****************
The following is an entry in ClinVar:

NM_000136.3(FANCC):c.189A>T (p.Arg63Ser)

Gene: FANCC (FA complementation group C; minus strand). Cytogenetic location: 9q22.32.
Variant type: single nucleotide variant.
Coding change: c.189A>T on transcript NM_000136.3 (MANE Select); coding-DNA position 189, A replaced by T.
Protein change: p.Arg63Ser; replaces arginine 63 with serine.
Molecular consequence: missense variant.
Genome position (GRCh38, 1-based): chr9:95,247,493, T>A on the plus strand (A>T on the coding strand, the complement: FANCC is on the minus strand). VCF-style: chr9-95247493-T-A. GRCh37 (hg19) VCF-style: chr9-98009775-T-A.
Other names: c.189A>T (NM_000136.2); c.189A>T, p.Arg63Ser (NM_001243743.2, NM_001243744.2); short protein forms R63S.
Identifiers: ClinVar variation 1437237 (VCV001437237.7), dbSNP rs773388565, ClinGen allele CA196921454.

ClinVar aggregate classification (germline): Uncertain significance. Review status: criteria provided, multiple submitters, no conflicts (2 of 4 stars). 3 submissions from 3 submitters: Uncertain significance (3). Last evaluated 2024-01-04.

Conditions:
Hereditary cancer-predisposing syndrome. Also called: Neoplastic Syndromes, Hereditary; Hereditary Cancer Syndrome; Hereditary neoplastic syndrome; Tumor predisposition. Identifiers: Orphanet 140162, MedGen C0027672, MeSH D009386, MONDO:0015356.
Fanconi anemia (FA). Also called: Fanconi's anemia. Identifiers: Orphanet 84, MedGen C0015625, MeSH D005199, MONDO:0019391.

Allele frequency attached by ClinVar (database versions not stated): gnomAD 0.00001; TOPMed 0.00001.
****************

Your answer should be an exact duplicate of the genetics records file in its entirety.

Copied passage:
The following is an entry in ClinVar:

NM_000136.3(FANCC):c.189A>T (p.Arg63Ser)

Gene: FANCC (FA complementation group C; minus strand). Cytogenetic location: 9q22.32.
Variant type: single nucleotide variant.
Coding change: c.189A>T on transcript NM_000136.3 (MANE Select); coding-DNA position 189, A replaced by T.
Protein change: p.Arg63Ser; replaces arginine 63 with serine.
Molecular consequence: missense variant.
Genome position (GRCh38, 1-based): chr9:95,247,493, T>A on the plus strand (A>T on the coding strand, the complement: FANCC is on the minus strand). VCF-style: chr9-95247493-T-A. GRCh37 (hg19) VCF-style: chr9-98009775-T-A.
Other names: c.189A>T (NM_000136.2); c.189A>T, p.Arg63Ser (NM_001243743.2, NM_001243744.2); short protein forms R63S.
Identifiers: ClinVar variation 1437237 (VCV001437237.7), dbSNP rs773388565, ClinGen allele CA196921454.

ClinVar aggregate classification (germline): Uncertain significance. Review status: criteria provided, multiple submitters, no conflicts (2 of 4 stars). 3 submissions from 3 submitters: Uncertain significance (3). Last evaluated 2024-01-04.

Conditions:
Hereditary cancer-predisposing syndrome. Also called: Neoplastic Syndromes, Hereditary; Hereditary Cancer Syndrome; Hereditary neoplastic syndrome; Tumor predisposition. Identifiers: Orphanet 140162, MedGen C0027672, MeSH D009386, MONDO:0015356.
Fanconi anemia (FA). Also called: Fanconi's anemia. Identifiers: Orphanet 84, MedGen C0015625, MeSH D005199, MONDO:0019391.

Allele frequency attached by ClinVar (database versions not stated): gnomAD 0.00001; TOPMed 0.00001.